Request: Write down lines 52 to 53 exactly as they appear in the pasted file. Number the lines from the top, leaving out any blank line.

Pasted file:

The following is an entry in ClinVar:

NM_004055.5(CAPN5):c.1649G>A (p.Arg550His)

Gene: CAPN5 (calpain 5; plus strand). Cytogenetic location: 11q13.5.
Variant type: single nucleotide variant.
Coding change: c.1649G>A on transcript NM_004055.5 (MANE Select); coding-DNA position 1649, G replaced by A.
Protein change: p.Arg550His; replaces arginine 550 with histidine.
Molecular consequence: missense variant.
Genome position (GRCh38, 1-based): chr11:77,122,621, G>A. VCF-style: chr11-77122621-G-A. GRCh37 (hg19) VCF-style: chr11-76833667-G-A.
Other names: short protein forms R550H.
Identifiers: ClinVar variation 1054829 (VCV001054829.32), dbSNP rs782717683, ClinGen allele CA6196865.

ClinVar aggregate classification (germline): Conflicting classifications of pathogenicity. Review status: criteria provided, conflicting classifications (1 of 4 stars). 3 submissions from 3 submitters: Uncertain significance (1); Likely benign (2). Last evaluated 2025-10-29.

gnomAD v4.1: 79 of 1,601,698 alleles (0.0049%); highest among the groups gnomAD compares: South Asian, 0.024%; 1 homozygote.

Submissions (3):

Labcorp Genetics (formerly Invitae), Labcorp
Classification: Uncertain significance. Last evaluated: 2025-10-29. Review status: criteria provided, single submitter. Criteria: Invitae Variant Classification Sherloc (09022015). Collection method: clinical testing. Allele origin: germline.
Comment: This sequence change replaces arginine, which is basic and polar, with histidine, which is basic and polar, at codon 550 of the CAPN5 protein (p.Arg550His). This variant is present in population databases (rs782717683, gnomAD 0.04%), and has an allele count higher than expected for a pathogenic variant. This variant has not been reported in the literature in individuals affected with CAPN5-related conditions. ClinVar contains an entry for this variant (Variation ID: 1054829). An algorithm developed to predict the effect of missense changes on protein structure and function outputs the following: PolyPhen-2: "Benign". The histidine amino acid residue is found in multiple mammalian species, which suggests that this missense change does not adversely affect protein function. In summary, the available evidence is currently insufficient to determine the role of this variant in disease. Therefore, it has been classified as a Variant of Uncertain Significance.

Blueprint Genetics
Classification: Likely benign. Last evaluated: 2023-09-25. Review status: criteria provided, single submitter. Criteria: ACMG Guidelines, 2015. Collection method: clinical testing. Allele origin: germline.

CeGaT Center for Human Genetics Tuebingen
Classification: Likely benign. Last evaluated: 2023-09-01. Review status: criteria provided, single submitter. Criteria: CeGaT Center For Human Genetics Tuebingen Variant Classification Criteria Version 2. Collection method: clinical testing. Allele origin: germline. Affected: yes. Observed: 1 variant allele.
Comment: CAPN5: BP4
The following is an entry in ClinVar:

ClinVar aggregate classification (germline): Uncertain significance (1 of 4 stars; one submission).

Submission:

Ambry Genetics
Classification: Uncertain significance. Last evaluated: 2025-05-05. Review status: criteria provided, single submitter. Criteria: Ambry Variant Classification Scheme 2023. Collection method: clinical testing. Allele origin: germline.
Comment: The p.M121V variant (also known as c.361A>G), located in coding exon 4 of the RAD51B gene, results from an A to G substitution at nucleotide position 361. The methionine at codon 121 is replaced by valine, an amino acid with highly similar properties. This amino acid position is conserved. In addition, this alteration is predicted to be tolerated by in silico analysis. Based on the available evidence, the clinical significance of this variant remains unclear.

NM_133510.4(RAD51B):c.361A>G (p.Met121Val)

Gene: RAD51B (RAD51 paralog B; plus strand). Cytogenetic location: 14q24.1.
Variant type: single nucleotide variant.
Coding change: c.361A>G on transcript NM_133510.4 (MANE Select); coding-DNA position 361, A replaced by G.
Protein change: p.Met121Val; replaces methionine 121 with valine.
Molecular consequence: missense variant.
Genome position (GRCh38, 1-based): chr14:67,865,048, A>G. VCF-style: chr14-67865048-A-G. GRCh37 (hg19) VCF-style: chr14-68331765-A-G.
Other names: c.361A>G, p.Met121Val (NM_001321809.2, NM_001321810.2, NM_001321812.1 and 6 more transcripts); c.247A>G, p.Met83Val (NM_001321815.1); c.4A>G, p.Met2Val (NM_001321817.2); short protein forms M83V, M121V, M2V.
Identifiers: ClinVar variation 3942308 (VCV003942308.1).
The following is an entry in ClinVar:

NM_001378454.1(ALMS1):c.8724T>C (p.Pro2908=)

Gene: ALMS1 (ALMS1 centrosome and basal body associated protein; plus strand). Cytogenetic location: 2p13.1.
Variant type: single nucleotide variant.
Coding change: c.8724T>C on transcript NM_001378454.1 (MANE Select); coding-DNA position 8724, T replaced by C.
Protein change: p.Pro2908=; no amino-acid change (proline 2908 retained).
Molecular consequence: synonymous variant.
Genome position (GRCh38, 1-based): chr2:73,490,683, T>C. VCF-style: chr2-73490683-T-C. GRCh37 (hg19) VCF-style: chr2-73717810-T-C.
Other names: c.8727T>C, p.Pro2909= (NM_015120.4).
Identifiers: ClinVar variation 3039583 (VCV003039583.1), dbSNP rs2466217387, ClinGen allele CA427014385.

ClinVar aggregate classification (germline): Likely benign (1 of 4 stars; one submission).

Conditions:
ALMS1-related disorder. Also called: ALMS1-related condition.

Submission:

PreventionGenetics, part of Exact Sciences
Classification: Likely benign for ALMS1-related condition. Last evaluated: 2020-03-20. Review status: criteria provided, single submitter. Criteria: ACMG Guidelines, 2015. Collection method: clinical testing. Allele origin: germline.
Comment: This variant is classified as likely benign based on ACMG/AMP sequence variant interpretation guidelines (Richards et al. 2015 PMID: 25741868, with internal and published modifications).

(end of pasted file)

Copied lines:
Classification: Likely benign for ALMS1-related condition. Last evaluated: 2020-03-20. Review status: criteria provided, single submitter. Criteria: ACMG Guidelines, 2015. Collection method: clinical testing. Allele origin: germline.
Comment: This variant is classified as likely benign based on ACMG/AMP sequence variant interpretation guidelines (Richards et al. 2015 PMID: 25741868, with internal and published modifications).